Marching bands swap sheet music for smartphone apps
In the three years Colton Williams has been playing bass drum in the Emory & Henry College marching band, he has seen reams of sheet music and performance notes tossed at the end of each season.
But now his band is joining several others across the country that have replaced paper with smartphone apps to save money and be more sustainable.
“It’s really nice having everything in your pocket at all times,” said Williams, a junior who serves as the drum-line captain. “It seems like every year we are getting more technologically savvy, and I honestly love it.”
The biggest plus of ditching paper is feeling like the band is doing its part for the community and the environment, he said.
Emory & Henry band director Matthew Frederick said he decided to make the switch to paperless this summer after hearing from colleagues about the benefits other bands have reaped. Using an app called Ultimate Drill Book has enabled marching band members to more quickly and efficiently learn their parts for the on-field drills they perform during football games.
Created by two brothers who worked with the University of Texas Longhorn Band, the app details different parts of the complicated performances—showing where each band member should stand on the field, the required spacing between members and the different steps involved. Students also can animate the movements they need to make, which is especially beneficial for visual learners.
Since it launched in 2017, the Ultimate Drill Book has seen a steady increase in use by college marching bands, owner Luke Gall said.
So far, the Emory & Henry band has only moved the drill instructions to students’ phones, but Frederick said he is planning to make all the music paperless by early next month. The investment is already paying off, he said.
“From a pedagogical standpoint, it’s fantastic,” he said. “We were able to cover way more than what we initially thought we would be able to because the students were coming up with really awesome, intuitive ways to make it even better, so that was really fun for us.”
Through the app, instructors can update the drill directions with the push of a button—changes that are then reflected on students’ phone screens. Before, Frederick said, a staff member or student would have had to print out the changes, copy them and then distribute the new pages.
“It gives them a lot of intricate details that help them to really learn quickly,” Frederick said. “It really has elevated our teaching ability.”
Olivia Cochrane, a junior music education major and section leader for the band’s trumpets, said using the app has given her ideas about how to use technology in the classroom after she graduates. It’s also helped in her current role teaching her section the drill steps.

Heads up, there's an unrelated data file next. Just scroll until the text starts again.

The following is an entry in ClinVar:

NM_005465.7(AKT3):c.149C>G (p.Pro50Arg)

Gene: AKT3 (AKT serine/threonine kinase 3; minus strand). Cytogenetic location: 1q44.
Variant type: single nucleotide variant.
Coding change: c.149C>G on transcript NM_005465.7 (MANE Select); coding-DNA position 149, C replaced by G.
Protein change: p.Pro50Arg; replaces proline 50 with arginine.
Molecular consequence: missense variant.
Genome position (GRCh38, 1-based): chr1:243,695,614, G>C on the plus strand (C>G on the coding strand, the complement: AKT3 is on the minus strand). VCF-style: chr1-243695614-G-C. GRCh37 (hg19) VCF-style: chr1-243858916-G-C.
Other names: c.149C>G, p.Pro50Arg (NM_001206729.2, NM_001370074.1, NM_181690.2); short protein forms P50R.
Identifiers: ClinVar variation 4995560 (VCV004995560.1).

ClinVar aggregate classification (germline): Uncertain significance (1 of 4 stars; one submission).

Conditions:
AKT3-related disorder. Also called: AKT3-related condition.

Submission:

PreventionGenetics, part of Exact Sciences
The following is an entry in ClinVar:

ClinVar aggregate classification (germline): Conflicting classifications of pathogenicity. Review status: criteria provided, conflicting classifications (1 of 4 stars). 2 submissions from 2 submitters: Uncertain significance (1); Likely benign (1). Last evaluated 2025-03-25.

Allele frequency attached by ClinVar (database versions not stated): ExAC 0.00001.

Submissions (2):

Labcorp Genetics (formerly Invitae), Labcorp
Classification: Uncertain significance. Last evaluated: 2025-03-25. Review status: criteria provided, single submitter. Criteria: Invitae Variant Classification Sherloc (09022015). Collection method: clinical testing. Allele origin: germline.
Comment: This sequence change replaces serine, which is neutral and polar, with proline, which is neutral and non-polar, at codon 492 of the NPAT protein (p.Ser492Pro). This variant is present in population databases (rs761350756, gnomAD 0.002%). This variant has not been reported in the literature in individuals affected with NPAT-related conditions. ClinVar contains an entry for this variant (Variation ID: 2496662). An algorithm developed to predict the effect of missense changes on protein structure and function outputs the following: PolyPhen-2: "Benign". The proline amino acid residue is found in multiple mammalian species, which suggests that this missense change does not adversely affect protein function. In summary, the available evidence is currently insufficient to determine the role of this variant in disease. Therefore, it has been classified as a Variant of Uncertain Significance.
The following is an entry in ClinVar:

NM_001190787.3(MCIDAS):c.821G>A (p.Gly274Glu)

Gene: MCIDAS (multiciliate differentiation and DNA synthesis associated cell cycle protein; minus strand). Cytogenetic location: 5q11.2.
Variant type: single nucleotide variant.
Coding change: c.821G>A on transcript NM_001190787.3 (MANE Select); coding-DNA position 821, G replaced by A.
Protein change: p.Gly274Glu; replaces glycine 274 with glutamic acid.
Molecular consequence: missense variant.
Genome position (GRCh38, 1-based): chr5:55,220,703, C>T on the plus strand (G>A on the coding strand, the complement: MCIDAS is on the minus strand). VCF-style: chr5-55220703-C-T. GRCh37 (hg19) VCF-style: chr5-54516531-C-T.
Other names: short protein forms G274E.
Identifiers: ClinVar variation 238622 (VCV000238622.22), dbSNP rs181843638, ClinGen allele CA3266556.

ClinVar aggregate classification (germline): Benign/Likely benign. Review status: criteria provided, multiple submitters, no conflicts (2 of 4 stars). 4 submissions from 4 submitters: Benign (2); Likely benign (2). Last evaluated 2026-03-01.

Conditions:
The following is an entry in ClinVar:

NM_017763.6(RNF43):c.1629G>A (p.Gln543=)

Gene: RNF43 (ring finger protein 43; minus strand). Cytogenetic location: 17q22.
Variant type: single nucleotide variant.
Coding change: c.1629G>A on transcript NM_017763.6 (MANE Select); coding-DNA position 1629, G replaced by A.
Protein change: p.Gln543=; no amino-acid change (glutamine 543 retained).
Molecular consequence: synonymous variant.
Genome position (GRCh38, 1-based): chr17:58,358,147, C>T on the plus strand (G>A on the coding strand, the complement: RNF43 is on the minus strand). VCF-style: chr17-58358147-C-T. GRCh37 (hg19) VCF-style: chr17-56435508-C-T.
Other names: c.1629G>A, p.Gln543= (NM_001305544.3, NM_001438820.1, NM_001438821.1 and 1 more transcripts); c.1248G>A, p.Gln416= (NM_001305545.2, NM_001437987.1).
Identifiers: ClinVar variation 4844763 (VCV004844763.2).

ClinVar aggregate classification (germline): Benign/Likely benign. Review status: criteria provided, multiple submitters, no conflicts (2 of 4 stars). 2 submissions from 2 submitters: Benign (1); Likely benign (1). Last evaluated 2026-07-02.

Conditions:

In the app, she can see her section and how each member should move. Before, drill instructions were on sheets of paper the size of a hand, and Cochrane said she couldn’t easily see how her section fit in with the overall band or what the performance was supposed to look like.
“It was a lot more guesswork,” she said.
In order to make the switch, Frederick said the band purchased several charging stations and licenses for the app, which costs about $20 per student. Band members can use an iPad or opt for paper if they don’t have a smartphone.
Other marching bands that have gone paperless purchased clamps so students can mount phones on their instruments, similar to a traditional flip book.
Frederick thinks apps like Ultimate Drill Book are the future of college marching bands, though he’s also seen interest from high school ensembles.
“We are certainly not the first nor will we be the last,” he said, adding that it’s a recruiting advantage. “We’re using technology in the best way possible for our students.”
The Marching Illini at the University of Illinois were among the earliest adopters of a paperless approach. Band director Barry Houser is a big advocate of going digital, and he has shared information about the technology at conferences.
“We’re seeing more collegiate ensembles going this way than ever before, which is great to see,” Houser said. “But there are so many out there that are printing paper drill and they’re printing music.”
He said going paperless has changed how they teach and students learn, improving the band’s overall performance.
“We’re able to achieve a higher level of success,” he said.
Before making the switch, the band was spending $35,000 a year on paper, toner, equipment and staff time to print the music and make paper folders for the band’s nearly 400 students, he said.
The time saved benefits students by enabling more efficient rehearsals, while the money saved has allowed band members to download the technology at no cost.
Houser and Frederick said using available technology for marching band is another way to meet students where they live. As an added bonus, music doesn’t get wet or left at home.
“So many of our students are constantly on their phone or tablet or laptop,” Houser said. “We’re taking something that they’re used to being on and that they’re accustomed to, and we’ve adapted our learning structure and our teaching structure to fit in this mode of understanding that they’re already well connected to rather than fighting them.”
Williams said using his phone at band practice was a big change, but a positive one. He carries a battery pack with him to make sure his phone doesn’t lose power.
“I like how easy it is to access everything, and if they make a change to drill, they can just tell us to download or update the songs, and that way they don’t have to like print out 15 million more copies of music for us to relearn,” he said.